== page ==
Among the many things I’m thankful for on this Thanksgiving Day, I’m grateful for the 1 percent.
No, not the targets of misguided OWS derision — I’m talking about the 1 percent of Americans who wear the uniforms of the United States Armed Forces.
In particular, I’m thankful for one newly-promoted (yesterday!) Petty Officer Second Class, Harry Kirk Petersen, second from the right. (I’d be thankful for a better picture from the ranking ceremony, too — I ‘shopped it as well as I could, but I suspect it’s a cell-phone-from-the-balcony shot, and it’s downloaded from Facebook.)
Harry is now officially known as ABE2 Petersen (AW/SW). Unpacking that leads to Aviation Boatswain’s Mate (Equipment) Second Class (Air Warfare/Surface Warfare). Proud though I am of my son, there is a tiny part of me that wishes he were in the Army — then I could just call him “Sarge”. As a Third Class Petty Officer before yesterday, he was the equivalent of a Corporal.
ABEs wear anchors with wings
“Boatswain’s Mate“, a generalist designation for a deck sailor, is one of the oldest ratings in the United States Navy, dating from the Revolutionary War. “Aviation Boatswain’s Mate” is a more recent and more specialized field, designating the people who launch and recover planes on an aircraft carrier. To make things even more confusing, Aviation Boatswain’s Mates are subcategorized as (Equipment), (Handling) or (Fuels). (AW/SW) means he has qualifications related to both air warfare and surface warfare.
ABEs like Harry are responsible for maintaining and operating the catapults, arresting gear, and other highly sophisticated equipment used to launch and recover planes. The pilots themselves are officers, but they take direction from Aviation Boatswain’s Mates when preparing for takeoff. ABEs wear green shirts on deck (ABHs wear yellow, ABFs purple).
Harry is assigned to the “waist cat” crew of the U.S.S. Nimitz, the lead ship of the Nimitz-class carriers, which include 10 of the 11 active aircraft carriers in the American fleet. The waist catapult (as opposed to the bow catapult) launches planes diagonally off of the port side of the ship.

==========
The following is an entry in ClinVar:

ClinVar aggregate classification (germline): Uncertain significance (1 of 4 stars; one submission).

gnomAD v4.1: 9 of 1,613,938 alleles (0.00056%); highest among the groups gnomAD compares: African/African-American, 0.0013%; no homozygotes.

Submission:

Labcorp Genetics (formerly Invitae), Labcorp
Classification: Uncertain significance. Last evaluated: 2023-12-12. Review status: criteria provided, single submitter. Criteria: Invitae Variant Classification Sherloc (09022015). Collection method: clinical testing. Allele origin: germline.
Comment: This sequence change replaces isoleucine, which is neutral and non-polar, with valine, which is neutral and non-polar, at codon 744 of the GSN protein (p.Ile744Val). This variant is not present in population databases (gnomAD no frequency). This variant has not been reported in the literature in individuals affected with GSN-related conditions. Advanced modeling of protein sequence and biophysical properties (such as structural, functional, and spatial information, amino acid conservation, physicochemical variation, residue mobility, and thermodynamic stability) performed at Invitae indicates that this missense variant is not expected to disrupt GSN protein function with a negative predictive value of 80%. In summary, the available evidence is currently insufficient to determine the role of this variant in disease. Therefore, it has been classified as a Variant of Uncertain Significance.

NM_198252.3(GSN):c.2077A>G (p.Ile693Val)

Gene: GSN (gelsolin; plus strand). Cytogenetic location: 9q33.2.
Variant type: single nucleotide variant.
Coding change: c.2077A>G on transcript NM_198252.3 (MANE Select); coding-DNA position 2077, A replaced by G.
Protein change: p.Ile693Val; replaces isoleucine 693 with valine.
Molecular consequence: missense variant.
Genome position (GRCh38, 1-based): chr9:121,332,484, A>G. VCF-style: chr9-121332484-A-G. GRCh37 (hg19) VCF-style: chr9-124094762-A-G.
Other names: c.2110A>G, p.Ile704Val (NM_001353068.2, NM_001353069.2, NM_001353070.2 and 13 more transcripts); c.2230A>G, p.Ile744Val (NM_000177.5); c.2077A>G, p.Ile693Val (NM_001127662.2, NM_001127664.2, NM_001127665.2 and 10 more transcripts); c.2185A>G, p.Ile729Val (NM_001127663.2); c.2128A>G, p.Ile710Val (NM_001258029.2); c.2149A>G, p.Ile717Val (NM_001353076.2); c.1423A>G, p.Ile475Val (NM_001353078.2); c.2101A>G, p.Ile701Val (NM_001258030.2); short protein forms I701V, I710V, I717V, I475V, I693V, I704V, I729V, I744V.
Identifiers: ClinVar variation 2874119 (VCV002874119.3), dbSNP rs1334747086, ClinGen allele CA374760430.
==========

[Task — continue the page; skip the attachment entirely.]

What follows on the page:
The Nimitz is a multi-billion-dollar, nuclear-powered floating city of 5,000, with its own zip code (96620) and five dentists onboard when under way.
It was commissioned in 1975, 13 years before Harry was born, and currently is in dry dock in Bremerton, Washington, across the Puget Sound from Seattle. Harry has been deployed twice on six-month “cruises” to the Indian Ocean in support of the war in Afghanistan, once on the Nimitz and once on temporary deployment with the U.S.S. Ronald Reagan. On the Reagan he participated in relief efforts after the tsunami devastated Japan.
He’s in one of the hardest-working ratings in the Navy — while under way, he routinely works 14-hour days or more. Life on shore is less frenetic. The Nimitz will get under way again for testing purposes early next year.
Harry delights in telling family and friends that he has the most dangerous job in the Navy, other than Navy SEALs. But while a suicide bomber killed 17 American sailors on the U.S.S. Cole when it was moored in a Yemeni port in 2000, at least the jihadis don’t have a navy or air force, and carriers are surrounded and protected by other ships while at sea. I’m proud of him for serving, and as a parent I’m grateful that he’s not carrying a rifle in Kandahar. The riflemen and their families are also in my prayers, today and every day.
Congratulations, Sarge, and Happy Thanksgiving.
(Photos from Facebook and Wikipedia)